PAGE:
45 IV. Risks & Agile Techniques 45

46 Requirements Risks: Incomplete requirements Uncontrolled requirement changes Scope creep Techniques: Flexibility in change control (e.g. Backlog) Defer implementation - iterative development Obtain early feed-back from users 46

47 Architecture Risks: Unproven architecture Brittle architecture Inconsistent architecture Techniques: Short, time bound iterations Continuos refactoring Test driven development 47

48 Team Risks: Team has not worked together before Lack of cohesion Lack of technical skill High turnover Techniques: Small team Co-located team Daily status reports Whole team design Pair programming, code reviews Sustainable pace 48

49 Communications Risks: Poor communication between client and team Poor communication inside team Techniques: Include client representatives and users on the team Daily status updates Co-located team members Smaller teams partition project 49

50 Schedule Risk: Underestimation Techniques: High level estimates Only next iteration is precisely estimated - Rolling wave estimation in PMBOK 50

51 V. Software Development Context 51

52 SD as Core Business Software assets are core products of the organization Typical examples: Microsoft, Corel Marketing group drives the product definition they are the clients of software development teams SD teams are fairly stable, well tuned together Technologies are well understood Development is focused on adding new features to the product Risk level low to medium 52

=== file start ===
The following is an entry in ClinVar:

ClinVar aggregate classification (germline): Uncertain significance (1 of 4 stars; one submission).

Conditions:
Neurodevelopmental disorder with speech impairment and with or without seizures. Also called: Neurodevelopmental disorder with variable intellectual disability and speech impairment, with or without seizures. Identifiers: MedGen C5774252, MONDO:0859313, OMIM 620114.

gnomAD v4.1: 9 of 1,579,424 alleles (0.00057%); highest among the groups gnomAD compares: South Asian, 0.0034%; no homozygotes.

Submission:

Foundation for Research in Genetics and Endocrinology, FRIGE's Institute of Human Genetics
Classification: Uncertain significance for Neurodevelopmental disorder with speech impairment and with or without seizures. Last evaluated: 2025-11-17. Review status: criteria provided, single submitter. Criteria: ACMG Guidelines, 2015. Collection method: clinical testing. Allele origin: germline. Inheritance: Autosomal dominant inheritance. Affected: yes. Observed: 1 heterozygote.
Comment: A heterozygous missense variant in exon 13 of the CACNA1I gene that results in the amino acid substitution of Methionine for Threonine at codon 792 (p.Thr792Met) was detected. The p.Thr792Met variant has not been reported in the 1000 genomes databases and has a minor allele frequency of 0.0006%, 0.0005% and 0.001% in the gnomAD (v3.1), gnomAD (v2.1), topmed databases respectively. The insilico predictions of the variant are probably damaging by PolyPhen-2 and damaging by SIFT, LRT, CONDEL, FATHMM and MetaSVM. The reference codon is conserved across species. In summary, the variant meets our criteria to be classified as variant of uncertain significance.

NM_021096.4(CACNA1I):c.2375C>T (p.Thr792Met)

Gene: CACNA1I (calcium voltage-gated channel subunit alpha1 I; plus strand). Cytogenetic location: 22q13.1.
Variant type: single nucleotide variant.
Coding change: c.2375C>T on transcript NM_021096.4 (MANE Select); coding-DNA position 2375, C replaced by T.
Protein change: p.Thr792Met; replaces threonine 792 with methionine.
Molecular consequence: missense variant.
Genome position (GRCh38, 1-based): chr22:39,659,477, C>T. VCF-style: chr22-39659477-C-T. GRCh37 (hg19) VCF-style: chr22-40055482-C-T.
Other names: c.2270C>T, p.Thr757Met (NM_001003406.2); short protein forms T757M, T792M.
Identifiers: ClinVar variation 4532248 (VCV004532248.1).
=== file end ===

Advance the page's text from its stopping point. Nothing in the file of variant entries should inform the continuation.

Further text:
53 SD for Business Support Software is developed to support core business processes Typical examples: banking, insurance Business departments are clients of SD teams Development is focused to meet business needs for increased agility, better operational support, regulatory Two types of projects: Maintenance fairly stable teams, well understood technologies, lower risk New technologies most of the times the organization does not have very senior people available, architecture not proven, higher risk 53

54 SD as Consulting Consulting companies are brought in to deliver turn key projects when the client does not have the resources or the technological savvy to do it internally Most projects involve new technologies Teams are assembled from pools of resources Most of the time teams are low cohesion and high technical capabilities Client constrains may force projects into sub-optimal technical decisions Risk level medium to high 54